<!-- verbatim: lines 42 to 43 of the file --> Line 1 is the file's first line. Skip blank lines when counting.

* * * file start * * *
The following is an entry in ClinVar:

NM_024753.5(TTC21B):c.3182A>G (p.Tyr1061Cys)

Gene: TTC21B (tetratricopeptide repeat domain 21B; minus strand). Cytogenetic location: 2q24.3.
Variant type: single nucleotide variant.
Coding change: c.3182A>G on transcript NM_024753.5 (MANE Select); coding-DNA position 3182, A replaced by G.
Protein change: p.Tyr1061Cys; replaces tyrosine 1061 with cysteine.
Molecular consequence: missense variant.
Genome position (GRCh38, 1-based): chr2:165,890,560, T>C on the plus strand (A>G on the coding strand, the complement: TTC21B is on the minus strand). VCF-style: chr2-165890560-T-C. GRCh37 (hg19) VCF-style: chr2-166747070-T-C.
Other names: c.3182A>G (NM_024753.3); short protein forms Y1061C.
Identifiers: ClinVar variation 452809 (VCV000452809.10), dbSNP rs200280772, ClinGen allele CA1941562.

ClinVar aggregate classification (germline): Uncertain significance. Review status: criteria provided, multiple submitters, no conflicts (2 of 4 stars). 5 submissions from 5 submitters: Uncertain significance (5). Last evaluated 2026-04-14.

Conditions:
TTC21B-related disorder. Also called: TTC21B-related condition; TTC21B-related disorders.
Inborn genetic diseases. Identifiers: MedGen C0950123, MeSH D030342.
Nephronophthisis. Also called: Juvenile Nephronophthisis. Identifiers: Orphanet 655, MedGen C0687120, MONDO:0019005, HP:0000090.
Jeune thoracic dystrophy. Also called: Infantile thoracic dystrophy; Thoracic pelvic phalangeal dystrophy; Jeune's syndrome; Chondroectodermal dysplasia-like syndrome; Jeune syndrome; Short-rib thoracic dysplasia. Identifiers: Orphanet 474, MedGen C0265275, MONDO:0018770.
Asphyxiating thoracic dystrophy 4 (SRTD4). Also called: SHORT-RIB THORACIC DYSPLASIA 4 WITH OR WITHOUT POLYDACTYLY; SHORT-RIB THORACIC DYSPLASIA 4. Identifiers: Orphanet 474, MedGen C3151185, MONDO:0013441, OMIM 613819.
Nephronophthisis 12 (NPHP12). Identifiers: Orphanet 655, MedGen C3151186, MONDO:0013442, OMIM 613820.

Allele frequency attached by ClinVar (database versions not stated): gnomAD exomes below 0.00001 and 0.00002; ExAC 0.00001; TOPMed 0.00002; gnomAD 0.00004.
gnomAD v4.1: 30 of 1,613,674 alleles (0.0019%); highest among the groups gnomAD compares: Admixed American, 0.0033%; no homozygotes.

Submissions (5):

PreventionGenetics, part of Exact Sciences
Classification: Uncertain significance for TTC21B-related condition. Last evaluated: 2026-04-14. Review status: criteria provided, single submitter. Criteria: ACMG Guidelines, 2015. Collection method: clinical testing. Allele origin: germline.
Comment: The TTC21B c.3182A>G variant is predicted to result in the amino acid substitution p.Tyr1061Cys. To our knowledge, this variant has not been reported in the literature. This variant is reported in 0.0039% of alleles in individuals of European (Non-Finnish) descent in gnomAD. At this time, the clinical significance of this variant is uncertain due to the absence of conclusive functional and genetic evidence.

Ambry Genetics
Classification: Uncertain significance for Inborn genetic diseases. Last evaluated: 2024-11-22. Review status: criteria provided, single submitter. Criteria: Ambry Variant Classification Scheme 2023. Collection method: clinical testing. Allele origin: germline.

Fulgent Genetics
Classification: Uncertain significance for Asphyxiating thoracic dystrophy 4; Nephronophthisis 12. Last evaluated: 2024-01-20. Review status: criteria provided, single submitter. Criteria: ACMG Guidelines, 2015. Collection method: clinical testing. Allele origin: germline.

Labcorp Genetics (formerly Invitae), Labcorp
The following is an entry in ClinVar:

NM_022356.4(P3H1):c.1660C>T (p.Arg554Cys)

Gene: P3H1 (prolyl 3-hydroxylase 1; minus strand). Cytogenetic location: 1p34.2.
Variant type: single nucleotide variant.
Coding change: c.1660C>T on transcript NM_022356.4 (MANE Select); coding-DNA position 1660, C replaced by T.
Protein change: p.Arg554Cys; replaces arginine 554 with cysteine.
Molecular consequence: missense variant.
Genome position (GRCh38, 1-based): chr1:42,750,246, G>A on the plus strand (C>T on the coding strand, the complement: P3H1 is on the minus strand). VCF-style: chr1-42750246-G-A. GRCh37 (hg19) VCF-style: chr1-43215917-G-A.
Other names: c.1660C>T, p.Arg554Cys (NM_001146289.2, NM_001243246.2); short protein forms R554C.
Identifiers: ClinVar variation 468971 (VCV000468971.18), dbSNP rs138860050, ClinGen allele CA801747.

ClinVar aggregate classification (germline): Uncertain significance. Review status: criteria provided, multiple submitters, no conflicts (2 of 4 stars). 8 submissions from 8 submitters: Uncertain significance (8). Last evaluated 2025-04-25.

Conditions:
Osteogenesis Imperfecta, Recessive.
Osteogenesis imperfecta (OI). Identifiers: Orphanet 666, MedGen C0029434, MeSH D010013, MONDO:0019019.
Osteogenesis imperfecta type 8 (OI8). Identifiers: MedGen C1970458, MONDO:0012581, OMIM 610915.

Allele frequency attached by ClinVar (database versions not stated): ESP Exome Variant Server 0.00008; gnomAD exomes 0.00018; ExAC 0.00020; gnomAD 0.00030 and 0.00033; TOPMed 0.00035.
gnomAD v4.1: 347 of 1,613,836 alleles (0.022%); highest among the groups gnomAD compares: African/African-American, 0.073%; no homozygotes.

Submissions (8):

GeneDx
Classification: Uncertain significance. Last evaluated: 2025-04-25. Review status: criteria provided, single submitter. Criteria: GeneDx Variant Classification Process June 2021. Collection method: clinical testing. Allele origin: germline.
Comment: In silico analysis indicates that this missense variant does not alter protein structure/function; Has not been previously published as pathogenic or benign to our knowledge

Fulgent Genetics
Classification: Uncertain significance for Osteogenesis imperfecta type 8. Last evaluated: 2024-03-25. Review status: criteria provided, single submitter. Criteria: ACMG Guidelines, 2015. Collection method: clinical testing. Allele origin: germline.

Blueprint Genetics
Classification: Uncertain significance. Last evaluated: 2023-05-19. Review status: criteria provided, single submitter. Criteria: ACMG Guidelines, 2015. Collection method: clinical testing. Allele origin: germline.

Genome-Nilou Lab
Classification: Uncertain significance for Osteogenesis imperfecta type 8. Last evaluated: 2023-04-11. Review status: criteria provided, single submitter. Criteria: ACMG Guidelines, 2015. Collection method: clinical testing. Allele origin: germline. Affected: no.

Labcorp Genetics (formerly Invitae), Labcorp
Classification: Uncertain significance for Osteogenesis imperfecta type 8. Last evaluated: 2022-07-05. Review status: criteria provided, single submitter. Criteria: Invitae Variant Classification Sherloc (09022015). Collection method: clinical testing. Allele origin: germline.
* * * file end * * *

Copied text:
Osteogenesis Imperfecta, Recessive.
Osteogenesis imperfecta (OI). Identifiers: Orphanet 666, MedGen C0029434, MeSH D010013, MONDO:0019019.